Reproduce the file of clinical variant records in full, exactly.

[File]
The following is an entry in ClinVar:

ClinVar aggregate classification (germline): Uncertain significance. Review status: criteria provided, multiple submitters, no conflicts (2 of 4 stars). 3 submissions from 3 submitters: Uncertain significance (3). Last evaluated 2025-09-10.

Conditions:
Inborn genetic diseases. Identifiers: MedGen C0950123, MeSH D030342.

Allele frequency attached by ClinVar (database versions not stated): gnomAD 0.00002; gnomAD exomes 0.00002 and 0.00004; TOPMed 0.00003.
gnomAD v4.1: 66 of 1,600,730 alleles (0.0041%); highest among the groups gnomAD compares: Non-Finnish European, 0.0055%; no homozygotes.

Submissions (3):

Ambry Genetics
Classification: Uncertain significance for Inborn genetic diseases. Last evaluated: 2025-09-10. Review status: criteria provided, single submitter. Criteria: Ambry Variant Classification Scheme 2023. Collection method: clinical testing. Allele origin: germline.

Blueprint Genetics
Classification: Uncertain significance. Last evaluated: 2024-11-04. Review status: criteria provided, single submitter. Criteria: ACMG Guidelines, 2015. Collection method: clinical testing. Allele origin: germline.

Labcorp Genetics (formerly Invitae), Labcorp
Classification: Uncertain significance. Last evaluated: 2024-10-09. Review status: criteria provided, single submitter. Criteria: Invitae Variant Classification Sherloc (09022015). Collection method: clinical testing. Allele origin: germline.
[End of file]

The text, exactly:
The following is an entry in ClinVar:

ClinVar aggregate classification (germline): Uncertain significance. Review status: criteria provided, multiple submitters, no conflicts (2 of 4 stars). 3 submissions from 3 submitters: Uncertain significance (3). Last evaluated 2025-09-10.

Conditions:
Inborn genetic diseases. Identifiers: MedGen C0950123, MeSH D030342.

Allele frequency attached by ClinVar (database versions not stated): gnomAD 0.00002; gnomAD exomes 0.00002 and 0.00004; TOPMed 0.00003.
gnomAD v4.1: 66 of 1,600,730 alleles (0.0041%); highest among the groups gnomAD compares: Non-Finnish European, 0.0055%; no homozygotes.

Submissions (3):

Ambry Genetics
Classification: Uncertain significance for Inborn genetic diseases. Last evaluated: 2025-09-10. Review status: criteria provided, single submitter. Criteria: Ambry Variant Classification Scheme 2023. Collection method: clinical testing. Allele origin: germline.

Blueprint Genetics
Classification: Uncertain significance. Last evaluated: 2024-11-04. Review status: criteria provided, single submitter. Criteria: ACMG Guidelines, 2015. Collection method: clinical testing. Allele origin: germline.

Labcorp Genetics (formerly Invitae), Labcorp
Classification: Uncertain significance. Last evaluated: 2024-10-09. Review status: criteria provided, single submitter. Criteria: Invitae Variant Classification Sherloc (09022015). Collection method: clinical testing. Allele origin: germline.